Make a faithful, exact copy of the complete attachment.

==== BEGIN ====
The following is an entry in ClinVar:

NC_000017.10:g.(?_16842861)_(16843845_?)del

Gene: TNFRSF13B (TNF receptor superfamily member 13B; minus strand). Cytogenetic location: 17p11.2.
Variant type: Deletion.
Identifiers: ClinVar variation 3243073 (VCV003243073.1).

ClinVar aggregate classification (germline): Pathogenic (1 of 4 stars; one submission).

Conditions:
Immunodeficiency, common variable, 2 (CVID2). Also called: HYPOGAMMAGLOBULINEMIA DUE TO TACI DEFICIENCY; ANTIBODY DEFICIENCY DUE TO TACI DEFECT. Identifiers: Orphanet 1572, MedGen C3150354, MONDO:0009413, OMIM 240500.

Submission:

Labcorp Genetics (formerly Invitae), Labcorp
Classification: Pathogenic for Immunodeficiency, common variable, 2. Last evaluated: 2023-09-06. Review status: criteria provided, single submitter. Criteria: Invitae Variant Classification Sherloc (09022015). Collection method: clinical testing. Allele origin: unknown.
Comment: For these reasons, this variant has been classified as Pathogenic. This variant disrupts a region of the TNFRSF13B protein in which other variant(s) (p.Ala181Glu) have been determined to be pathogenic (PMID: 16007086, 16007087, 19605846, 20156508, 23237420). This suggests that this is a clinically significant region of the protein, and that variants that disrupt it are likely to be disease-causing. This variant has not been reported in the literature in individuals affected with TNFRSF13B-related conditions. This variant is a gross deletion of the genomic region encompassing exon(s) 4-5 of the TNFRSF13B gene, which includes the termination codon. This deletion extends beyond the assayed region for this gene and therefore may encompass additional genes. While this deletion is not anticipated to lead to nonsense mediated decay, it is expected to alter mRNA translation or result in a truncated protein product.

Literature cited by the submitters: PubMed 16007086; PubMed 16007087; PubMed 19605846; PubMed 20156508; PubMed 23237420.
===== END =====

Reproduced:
The following is an entry in ClinVar:

NC_000017.10:g.(?_16842861)_(16843845_?)del

Gene: TNFRSF13B (TNF receptor superfamily member 13B; minus strand). Cytogenetic location: 17p11.2.
Variant type: Deletion.
Identifiers: ClinVar variation 3243073 (VCV003243073.1).

ClinVar aggregate classification (germline): Pathogenic (1 of 4 stars; one submission).

Conditions:
Immunodeficiency, common variable, 2 (CVID2). Also called: HYPOGAMMAGLOBULINEMIA DUE TO TACI DEFICIENCY; ANTIBODY DEFICIENCY DUE TO TACI DEFECT. Identifiers: Orphanet 1572, MedGen C3150354, MONDO:0009413, OMIM 240500.

Submission:

Labcorp Genetics (formerly Invitae), Labcorp
Classification: Pathogenic for Immunodeficiency, common variable, 2. Last evaluated: 2023-09-06. Review status: criteria provided, single submitter. Criteria: Invitae Variant Classification Sherloc (09022015). Collection method: clinical testing. Allele origin: unknown.
Comment: For these reasons, this variant has been classified as Pathogenic. This variant disrupts a region of the TNFRSF13B protein in which other variant(s) (p.Ala181Glu) have been determined to be pathogenic (PMID: 16007086, 16007087, 19605846, 20156508, 23237420). This suggests that this is a clinically significant region of the protein, and that variants that disrupt it are likely to be disease-causing. This variant has not been reported in the literature in individuals affected with TNFRSF13B-related conditions. This variant is a gross deletion of the genomic region encompassing exon(s) 4-5 of the TNFRSF13B gene, which includes the termination codon. This deletion extends beyond the assayed region for this gene and therefore may encompass additional genes. While this deletion is not anticipated to lead to nonsense mediated decay, it is expected to alter mRNA translation or result in a truncated protein product.

Literature cited by the submitters: PubMed 16007086; PubMed 16007087; PubMed 19605846; PubMed 20156508; PubMed 23237420.